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Travel insurance—how to avoid medical claims problems

There have been several threads in the past weeks asking about travel insurance. This article about filing claims popped up on Elliot Advocacy website. Hopefully it will help someone with medical claim problems or to avoid problems. Good learning experience for us all. Filing a claim - what can go wrong

Edit: try this link instead
https://www.elliott.org/travel-problems/hurt-on-vacation-avoid-travel-insurance-mistake-problems/

Posted by
5624 posts

I couldn’t open the link.
However, I have had several medical claims paid 100%, none ever rejected. I will be submitting another one shortly. You need to have a doctor’s letter and details of the medical care they gave you such as diagnosis, tests, medications. Ability to continue on the the trip or tour also should be included. When my spouse had major emergency surgery right before a trip
they wanted the surgical notes. I sent it all. Be very thorough in gathering the paperwork.

Posted by
5486 posts

No documentation, no reimbursement. Keep in mind that typical travel medical insurance reimburses you for your medical expenses. Elliot says:

Keep organized documentation of all expenses

This includes invoices for medical treatments, additional flights,
hotels, food, etc. If you believe your insurance policy will cover the
reimbursement, then you’d better get a receipt. Insurance companies do
not reimburse without itemized receipts. If, as in Brooks’ case, you
can’t get a formal copy of an invoice or treatment explanation, use
your smartphone and take as many scans as you can before leaving.

Posted by
5284 posts

Maybe another piece of advice from that story -- know what your insurance covers ... and doesn't cover. Don't just "assume" ....

Posted by
10888 posts

On a good note, my wife had minor surgery in Hungary once. I filed it with my US carrier and they didn't reject it, but the cost was less than my deductible. In the States would have cost many times more than the deductible. At least it went towards fulfilling my deductible. I get my dental work done there and buy prescriptions there for less than the covered cost in the States. So what you need is coverage for the big ticket occurrences. I have a policy for that and evacuation, etc which I found to be cheaper to buy on an annual basis than by the trip because I usually go 3 times a year.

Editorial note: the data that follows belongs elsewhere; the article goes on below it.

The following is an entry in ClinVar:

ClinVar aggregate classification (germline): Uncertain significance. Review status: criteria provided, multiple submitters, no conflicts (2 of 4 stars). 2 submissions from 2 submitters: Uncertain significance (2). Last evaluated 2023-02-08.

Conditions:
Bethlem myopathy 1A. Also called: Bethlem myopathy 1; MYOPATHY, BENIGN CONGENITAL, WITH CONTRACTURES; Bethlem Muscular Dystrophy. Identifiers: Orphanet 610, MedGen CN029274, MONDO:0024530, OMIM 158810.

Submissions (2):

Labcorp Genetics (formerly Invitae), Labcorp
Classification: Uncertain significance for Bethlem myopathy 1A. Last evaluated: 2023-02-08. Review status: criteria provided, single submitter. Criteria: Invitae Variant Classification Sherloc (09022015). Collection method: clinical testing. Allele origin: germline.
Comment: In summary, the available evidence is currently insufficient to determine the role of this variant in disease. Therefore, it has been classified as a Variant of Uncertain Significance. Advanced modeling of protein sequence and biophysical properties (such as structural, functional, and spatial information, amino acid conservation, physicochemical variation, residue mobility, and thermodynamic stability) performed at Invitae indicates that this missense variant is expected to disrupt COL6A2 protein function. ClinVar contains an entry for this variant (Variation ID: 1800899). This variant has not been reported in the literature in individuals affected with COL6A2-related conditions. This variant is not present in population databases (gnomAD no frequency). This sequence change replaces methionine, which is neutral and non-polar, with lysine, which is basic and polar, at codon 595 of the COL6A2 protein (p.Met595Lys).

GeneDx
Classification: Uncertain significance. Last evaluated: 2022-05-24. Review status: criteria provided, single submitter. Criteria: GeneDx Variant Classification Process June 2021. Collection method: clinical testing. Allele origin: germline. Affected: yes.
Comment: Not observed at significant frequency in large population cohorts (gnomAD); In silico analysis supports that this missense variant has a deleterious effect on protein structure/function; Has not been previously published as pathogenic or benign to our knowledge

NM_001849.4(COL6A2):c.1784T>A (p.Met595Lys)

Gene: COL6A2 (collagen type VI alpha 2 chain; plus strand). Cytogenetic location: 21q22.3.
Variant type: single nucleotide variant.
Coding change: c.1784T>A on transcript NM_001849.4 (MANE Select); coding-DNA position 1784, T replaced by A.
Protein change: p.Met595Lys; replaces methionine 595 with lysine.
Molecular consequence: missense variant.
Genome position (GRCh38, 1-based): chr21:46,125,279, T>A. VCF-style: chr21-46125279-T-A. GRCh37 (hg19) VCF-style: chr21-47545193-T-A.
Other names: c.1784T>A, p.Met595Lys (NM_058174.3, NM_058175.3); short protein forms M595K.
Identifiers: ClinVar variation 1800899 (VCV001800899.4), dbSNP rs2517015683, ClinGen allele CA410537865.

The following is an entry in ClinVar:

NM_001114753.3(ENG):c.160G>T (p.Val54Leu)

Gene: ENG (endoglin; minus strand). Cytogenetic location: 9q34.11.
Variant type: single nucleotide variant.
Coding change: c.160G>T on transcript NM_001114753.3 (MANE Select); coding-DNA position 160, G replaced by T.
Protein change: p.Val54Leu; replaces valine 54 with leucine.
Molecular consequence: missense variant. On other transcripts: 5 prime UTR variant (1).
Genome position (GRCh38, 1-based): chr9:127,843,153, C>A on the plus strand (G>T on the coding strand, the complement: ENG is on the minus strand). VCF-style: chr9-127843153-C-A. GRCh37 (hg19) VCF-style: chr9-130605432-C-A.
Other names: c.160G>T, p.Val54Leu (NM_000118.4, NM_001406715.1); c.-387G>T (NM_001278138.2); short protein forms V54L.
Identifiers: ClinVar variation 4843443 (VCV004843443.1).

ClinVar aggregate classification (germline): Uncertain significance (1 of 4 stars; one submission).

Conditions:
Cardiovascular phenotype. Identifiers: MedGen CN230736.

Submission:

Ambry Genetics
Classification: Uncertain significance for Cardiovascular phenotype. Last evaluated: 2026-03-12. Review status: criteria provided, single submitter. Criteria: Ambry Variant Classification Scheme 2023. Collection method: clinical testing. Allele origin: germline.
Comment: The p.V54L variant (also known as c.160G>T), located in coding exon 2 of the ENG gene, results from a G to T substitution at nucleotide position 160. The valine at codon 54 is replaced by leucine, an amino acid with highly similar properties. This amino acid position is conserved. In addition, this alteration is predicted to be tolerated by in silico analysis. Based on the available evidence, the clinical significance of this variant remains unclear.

As for the person in the story, would have been the same in the US with no paperwork to support the claim. Had nothing to do with the insurance company. I see a doctor in the US that refuses to process insurance, I have to file it myself and for that I need a diagnosis, treatment and receipt. Common sense.

Posted by
1009 posts

I've made it a habit to review all my insurance coverage a month or so before I leave. That includes health and rental car insurance. Things change. I was surprised once when I discovered my (former) primary credit card no longer covered rental car insurance. I also discovered none of my credit cards cover me for rental car outside of Canada and the US and my personal car insurance policy does not either.

Posted by
10888 posts

Here's one to keep in mind, because people aren't sue crazy in most of the world you will find few small establishments with accident insurance. If you tumble off the balcony there is no property insurance to cover you and using probably won't be an option ... it's a good thing.